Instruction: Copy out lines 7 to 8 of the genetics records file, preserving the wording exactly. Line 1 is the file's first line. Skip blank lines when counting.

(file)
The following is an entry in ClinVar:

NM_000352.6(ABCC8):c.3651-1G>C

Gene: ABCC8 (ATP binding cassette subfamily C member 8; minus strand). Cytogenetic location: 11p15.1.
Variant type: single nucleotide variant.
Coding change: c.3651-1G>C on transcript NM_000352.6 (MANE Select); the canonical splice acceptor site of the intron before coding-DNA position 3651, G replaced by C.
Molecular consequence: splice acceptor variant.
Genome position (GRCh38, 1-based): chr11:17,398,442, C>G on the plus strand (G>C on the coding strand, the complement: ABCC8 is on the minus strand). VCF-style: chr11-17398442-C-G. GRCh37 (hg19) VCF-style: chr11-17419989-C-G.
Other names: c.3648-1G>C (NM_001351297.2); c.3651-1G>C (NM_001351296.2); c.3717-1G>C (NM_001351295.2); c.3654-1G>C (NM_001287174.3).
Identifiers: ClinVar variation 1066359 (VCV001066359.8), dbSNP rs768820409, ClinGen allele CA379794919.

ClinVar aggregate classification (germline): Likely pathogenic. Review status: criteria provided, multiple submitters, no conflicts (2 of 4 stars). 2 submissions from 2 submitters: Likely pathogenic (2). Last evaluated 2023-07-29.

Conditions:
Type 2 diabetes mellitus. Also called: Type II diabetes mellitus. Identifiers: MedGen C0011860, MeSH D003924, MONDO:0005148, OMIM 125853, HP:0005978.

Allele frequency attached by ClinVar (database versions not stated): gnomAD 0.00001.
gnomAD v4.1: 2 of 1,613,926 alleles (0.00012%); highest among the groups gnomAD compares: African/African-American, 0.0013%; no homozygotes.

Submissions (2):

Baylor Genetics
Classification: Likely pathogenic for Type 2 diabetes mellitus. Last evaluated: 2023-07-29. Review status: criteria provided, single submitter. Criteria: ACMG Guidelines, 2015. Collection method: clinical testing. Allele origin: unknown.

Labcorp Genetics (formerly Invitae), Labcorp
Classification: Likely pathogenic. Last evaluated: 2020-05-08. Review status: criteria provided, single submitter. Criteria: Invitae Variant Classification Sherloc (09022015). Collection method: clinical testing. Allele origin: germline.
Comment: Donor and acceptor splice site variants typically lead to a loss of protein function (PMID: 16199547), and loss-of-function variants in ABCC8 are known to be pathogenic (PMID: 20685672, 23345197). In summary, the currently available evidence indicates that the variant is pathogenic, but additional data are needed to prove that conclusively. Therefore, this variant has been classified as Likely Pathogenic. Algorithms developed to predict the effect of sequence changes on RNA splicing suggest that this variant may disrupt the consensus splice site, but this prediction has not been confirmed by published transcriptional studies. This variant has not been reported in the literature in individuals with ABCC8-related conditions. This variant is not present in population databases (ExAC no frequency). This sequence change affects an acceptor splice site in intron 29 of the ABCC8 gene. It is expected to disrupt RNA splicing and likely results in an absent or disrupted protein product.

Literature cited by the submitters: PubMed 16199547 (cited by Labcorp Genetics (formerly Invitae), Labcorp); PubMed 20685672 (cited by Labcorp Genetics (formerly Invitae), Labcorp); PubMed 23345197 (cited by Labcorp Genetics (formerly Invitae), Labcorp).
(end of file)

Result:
Genome position (GRCh38, 1-based): chr11:17,398,442, C>G on the plus strand (G>C on the coding strand, the complement: ABCC8 is on the minus strand). VCF-style: chr11-17398442-C-G. GRCh37 (hg19) VCF-style: chr11-17419989-C-G.
Other names: c.3648-1G>C (NM_001351297.2); c.3651-1G>C (NM_001351296.2); c.3717-1G>C (NM_001351295.2); c.3654-1G>C (NM_001287174.3).